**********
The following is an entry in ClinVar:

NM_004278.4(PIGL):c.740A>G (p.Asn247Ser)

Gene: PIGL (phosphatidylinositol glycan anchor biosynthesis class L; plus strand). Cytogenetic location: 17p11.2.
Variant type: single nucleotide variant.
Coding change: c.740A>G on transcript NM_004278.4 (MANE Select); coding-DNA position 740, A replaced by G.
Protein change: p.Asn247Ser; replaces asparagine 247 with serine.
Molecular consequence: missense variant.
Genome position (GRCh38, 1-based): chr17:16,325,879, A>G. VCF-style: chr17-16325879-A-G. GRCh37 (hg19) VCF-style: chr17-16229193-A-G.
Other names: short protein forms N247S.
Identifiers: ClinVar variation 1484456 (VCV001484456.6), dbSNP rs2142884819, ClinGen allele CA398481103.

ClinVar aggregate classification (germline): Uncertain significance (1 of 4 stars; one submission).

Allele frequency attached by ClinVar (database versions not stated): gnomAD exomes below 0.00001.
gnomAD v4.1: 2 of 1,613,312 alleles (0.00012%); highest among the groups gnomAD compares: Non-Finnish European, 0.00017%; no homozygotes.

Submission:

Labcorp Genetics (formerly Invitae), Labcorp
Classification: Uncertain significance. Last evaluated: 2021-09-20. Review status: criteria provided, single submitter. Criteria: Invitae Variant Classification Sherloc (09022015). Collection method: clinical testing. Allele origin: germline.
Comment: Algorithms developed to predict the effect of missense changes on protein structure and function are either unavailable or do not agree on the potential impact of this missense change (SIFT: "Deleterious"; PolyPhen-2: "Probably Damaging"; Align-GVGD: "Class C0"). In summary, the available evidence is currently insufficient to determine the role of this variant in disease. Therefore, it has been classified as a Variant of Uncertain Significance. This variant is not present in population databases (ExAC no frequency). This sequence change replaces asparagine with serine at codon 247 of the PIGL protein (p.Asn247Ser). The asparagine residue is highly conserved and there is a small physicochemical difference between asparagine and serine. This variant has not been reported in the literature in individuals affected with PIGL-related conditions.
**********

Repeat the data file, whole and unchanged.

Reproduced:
The following is an entry in ClinVar:

NM_004278.4(PIGL):c.740A>G (p.Asn247Ser)

Gene: PIGL (phosphatidylinositol glycan anchor biosynthesis class L; plus strand). Cytogenetic location: 17p11.2.
Variant type: single nucleotide variant.
Coding change: c.740A>G on transcript NM_004278.4 (MANE Select); coding-DNA position 740, A replaced by G.
Protein change: p.Asn247Ser; replaces asparagine 247 with serine.
Molecular consequence: missense variant.
Genome position (GRCh38, 1-based): chr17:16,325,879, A>G. VCF-style: chr17-16325879-A-G. GRCh37 (hg19) VCF-style: chr17-16229193-A-G.
Other names: short protein forms N247S.
Identifiers: ClinVar variation 1484456 (VCV001484456.6), dbSNP rs2142884819, ClinGen allele CA398481103.

ClinVar aggregate classification (germline): Uncertain significance (1 of 4 stars; one submission).

Allele frequency attached by ClinVar (database versions not stated): gnomAD exomes below 0.00001.
gnomAD v4.1: 2 of 1,613,312 alleles (0.00012%); highest among the groups gnomAD compares: Non-Finnish European, 0.00017%; no homozygotes.

Submission:

Labcorp Genetics (formerly Invitae), Labcorp
Classification: Uncertain significance. Last evaluated: 2021-09-20. Review status: criteria provided, single submitter. Criteria: Invitae Variant Classification Sherloc (09022015). Collection method: clinical testing. Allele origin: germline.
Comment: Algorithms developed to predict the effect of missense changes on protein structure and function are either unavailable or do not agree on the potential impact of this missense change (SIFT: "Deleterious"; PolyPhen-2: "Probably Damaging"; Align-GVGD: "Class C0"). In summary, the available evidence is currently insufficient to determine the role of this variant in disease. Therefore, it has been classified as a Variant of Uncertain Significance. This variant is not present in population databases (ExAC no frequency). This sequence change replaces asparagine with serine at codon 247 of the PIGL protein (p.Asn247Ser). The asparagine residue is highly conserved and there is a small physicochemical difference between asparagine and serine. This variant has not been reported in the literature in individuals affected with PIGL-related conditions.